A cataract is simply a cloudy area present in the eye's lens. It does not cause pain, but can impair vision in some cases. The lens maintains a delicate balance between water and protein so that we can see clearly through it. If this protein clumps together, it clouds the lens causing a cataract. The exact reason this happens is unknown. Cataracts occur most frequently in older individuals, but others can get them as well.
There are different types of cataracts. Cataracts that form in elderly people are called age-related cataracts. Occasionally children develop cataracts or they are born with them. This condition is classified as congenital cataracts. Traumatic cataracts result from trauma or injury affecting the eye area. Secondary cataracts occur when someone is exposed to certain substances or conditions that encourage the development of cataracts such as, diabetes, steroids, diuretics, sunlight or radiation and toxic chemicals.
Cataracts can be configured in different types of formations. A nuclear cataract forms in the nucleus or center of the eye's lens and is most common in age-related cataracts. Cortical cataracts originate from the cortex, traveling from the edge of the lens to its center. Another type called a subcapsular cataract begins to form at the back of the lens.
Sometimes you may have a cataract but not be aware because it does not affect your vision significantly. Some possible symptoms of cataracts that interfere with your eyesight include:
An eye exam can determine if you have a cataract problem. Your doctor will have you look at an eye chart and also dilate the pupil to check the eye's condition up close.
If your cataract is not severe, vision aids like contacts or glasses may be all that you'll need to help your vision improve. If your cataracts significantly disrupt your everyday life, surgery is a viable option for treatment. Over ninety percent of cataract surgery patients benefit from better eyesight following the procedure. Cataract surgery removes the clouded lens and in most cases, replaces it with a new one. Standard extracapsular surgery makes an incision around the entire lens and it is removed in one piece. Phaecoemulsification uses an ultrasound to break the lens into small pieces. After it is broken, the lens pieces are suctioned out. This method requires a much smaller incision than standard extracapsular surgery and is favored by most doctors.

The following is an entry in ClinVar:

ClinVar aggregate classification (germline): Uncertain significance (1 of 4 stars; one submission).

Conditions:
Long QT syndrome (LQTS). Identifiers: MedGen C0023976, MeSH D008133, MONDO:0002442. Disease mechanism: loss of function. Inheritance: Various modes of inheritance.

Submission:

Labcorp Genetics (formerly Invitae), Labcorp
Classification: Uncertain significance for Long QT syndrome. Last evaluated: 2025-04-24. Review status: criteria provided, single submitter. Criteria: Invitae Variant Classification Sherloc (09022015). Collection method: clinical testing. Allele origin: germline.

The replacement lens is a permanent, manmade device called an intraocular lens (IOL). The newest IOL's can block UV rays or allow the patient to see at different distances. However, most patients will still need some type of vision aid following surgery. Infants who suffer from cataracts may not receive an IOL at the time of surgery because their eye is growing and changing very rapidly. In this case a contact lens is used until an intraocular lens can be implanted into the eye. Older children may be able to safely receive an IOL at the time of their surgery. Cataract surgery is considered fairly safe and is the most commonly performed operation in the United States, averaging at least 1.5 million surgeries per year.
The exact cause of cataract formation is unknown, but certain behaviors or conditions increase the likelihood you will develop cataracts. High blood pressure, diabetes, and the use of certain medications can increase this risk. Toxic substances such as air pollution, cigarette smoke, radiation and excessive consumption of alcohol are also risk factors. Some research suggests that lead exposure is a possible risk for developing cataracts, but more evidence is needed to be conclusive. Antioxidant vitamins such as vitamin A, C and E, are helpful in promoting eye health and decreasing your risk of cataracts in the eye. Taking care of yourself and receiving regular eye exams are essential to clear and healthy eyesight and will lower your risk of cataracts and other eye problems in the future.
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